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Why Prostate Screening is Important to Discuss After Age 55


Prostate cancer is both treatable and curable. Yet, this year, it will claim the lives of almost 30,000 men, according to the American Cancer Society.1 Screening via prostate exams and a blood test can ensure early detection and treatment. Here’s why prostate cancer screening is important to discuss  for all men over 55 years old.

What Is the Prostate’s Function?

The prostate is a gland which produces some of the semen’s ingredients. About the size of an apricot, the gland is located below the bladder and in front of the rectum. The fluid that the prostate gland secretes keeps sperm alive. It also keeps the genetic code of sperm protected as they travel from the testes and through the urethra.

Why Should Men over 55 Consider Testing?

In its early stages, prostate cancer will often not show any symptoms and when advancing spreads to other areas of the body, including the bones, lungs, and lymph nodes. By the time symptoms begin to appear, the disease may be too advanced and widespread to be effectively treated.

Men over 55 years old should consider getting tested for prostate cancer because the risk of developing significant prostate cancer is higher after this age. It’s recommended that African American men and men with a strong family history of significant prostate cancer consider screening well at an earlier age because they are at particularly high risk of developing and dying from prostate cancer.  It’s important that men know the risk factors of prostate cancer and to speak to their doctor to determine when they should get tested.

Additional Risk Factors

There are several factors in addition to age and race which can contribute to your risk of developing prostate cancer in your lifetime. Where you live can determine your risk; the highest rates of prostate cancer are found in Northern Europe and North America, and the fewest diagnoses are in Africa and Asia.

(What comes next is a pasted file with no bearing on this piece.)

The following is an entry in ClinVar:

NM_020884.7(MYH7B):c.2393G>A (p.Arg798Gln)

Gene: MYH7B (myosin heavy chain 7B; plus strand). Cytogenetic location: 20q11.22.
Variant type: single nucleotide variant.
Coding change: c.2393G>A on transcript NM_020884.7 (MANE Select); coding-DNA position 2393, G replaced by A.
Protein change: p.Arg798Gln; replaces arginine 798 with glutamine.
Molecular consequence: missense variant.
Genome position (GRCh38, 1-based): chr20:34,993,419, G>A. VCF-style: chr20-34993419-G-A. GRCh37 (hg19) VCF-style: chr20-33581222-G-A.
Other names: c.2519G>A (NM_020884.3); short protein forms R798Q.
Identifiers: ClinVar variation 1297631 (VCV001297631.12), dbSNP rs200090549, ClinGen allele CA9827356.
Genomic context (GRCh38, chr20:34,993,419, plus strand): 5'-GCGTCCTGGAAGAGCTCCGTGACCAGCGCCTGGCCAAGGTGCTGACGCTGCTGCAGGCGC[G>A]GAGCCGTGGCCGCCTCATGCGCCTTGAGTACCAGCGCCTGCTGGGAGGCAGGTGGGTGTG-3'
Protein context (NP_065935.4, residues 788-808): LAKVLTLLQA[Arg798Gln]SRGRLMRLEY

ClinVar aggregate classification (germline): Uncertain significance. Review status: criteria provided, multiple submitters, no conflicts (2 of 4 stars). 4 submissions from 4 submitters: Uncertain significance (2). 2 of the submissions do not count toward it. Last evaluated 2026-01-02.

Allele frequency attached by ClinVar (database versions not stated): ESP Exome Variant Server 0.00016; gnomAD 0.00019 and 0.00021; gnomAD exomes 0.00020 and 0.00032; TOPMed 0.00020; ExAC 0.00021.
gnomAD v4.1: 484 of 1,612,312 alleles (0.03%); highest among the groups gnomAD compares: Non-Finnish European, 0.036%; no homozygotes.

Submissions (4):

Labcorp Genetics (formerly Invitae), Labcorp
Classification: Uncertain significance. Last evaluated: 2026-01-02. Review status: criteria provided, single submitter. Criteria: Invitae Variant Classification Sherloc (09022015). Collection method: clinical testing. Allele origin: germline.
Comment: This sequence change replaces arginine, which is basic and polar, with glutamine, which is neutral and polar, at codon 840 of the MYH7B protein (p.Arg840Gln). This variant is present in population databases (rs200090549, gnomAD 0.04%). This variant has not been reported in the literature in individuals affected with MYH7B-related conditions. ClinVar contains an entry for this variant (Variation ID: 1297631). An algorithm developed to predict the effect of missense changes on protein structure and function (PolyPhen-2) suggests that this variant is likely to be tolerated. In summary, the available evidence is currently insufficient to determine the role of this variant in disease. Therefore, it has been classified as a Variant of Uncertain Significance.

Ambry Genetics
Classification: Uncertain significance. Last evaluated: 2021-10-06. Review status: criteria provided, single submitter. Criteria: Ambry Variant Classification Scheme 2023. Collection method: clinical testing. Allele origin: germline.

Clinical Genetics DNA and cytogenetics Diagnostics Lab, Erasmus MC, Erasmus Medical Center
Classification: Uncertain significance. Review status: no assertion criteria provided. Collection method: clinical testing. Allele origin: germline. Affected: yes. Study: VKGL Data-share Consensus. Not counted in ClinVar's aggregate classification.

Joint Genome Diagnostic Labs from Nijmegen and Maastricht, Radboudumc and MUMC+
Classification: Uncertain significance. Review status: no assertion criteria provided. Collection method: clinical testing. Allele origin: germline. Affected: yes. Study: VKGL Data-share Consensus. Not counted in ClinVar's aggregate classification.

1. Family History

Many diagnoses of prostate cancer occur in men with no family history of the disease. However, if your father or brother were diagnosed with the disease, your risk of developing the disease is doubled. If several of your relatives have been diagnosed, especially if they were under 50 years of age, your risk is also especially high.

2. Diet

Why are the rates of prostate cancer higher in some areas than they are in others? Research suggests it’s primarily because of diet. Studies show that areas where nuts, grains, and certain seeds form the basis of the diet, a reduction in prostate cancer occurred. In areas where total fat intake is high, where high amounts of red meat and animal fat are consumed, the number of prostate cancer cases increased.

Interestingly, even if your country of origin is one with a low prostate cancer risk, you significantly increase your risk if you move to a country where regular and high consumption of fat and red meat is common.

3. Lifestyle

A lack of exercise can cause the development of several diseases, including prostate cancer. Along with diet, exercise is crucial to the maintenance of good health because it increases blood circulation. Regular movement also increases the rate at which toxins are flushed from the body by the lymphatic system.

Stages of Prostate Cancer

There are four main stages of prostate cancer.

Stage I. A tumor cannot be felt and/or where it involves one half or less of one side of the prostate. PSA levels are typically low to medium at this stage.

Stage II. A tumor is found only in the prostate and is small, but it may be at an increased risk of growing and spreading. PSA levels are typically low to medium at this stage.

Stage III. A tumor is growing outside the border of the prostate and the type of cancer is usually aggressive. The risk of growth and spreading is higher. PSA levels are typically but not always medium to high at this stage.

Stage IV. Cancer has spread beyond the prostate, to nearby or distant lymph nodes, other organs, or the bones.

Your Screening Options

According to the Centers for Disease Control and Prevention (CDC), because of screenings, one death from prostate cancer will be prevented for every 1,000 men between 55 and 69 years of age.2 There are two ways to screen for prostate cancer: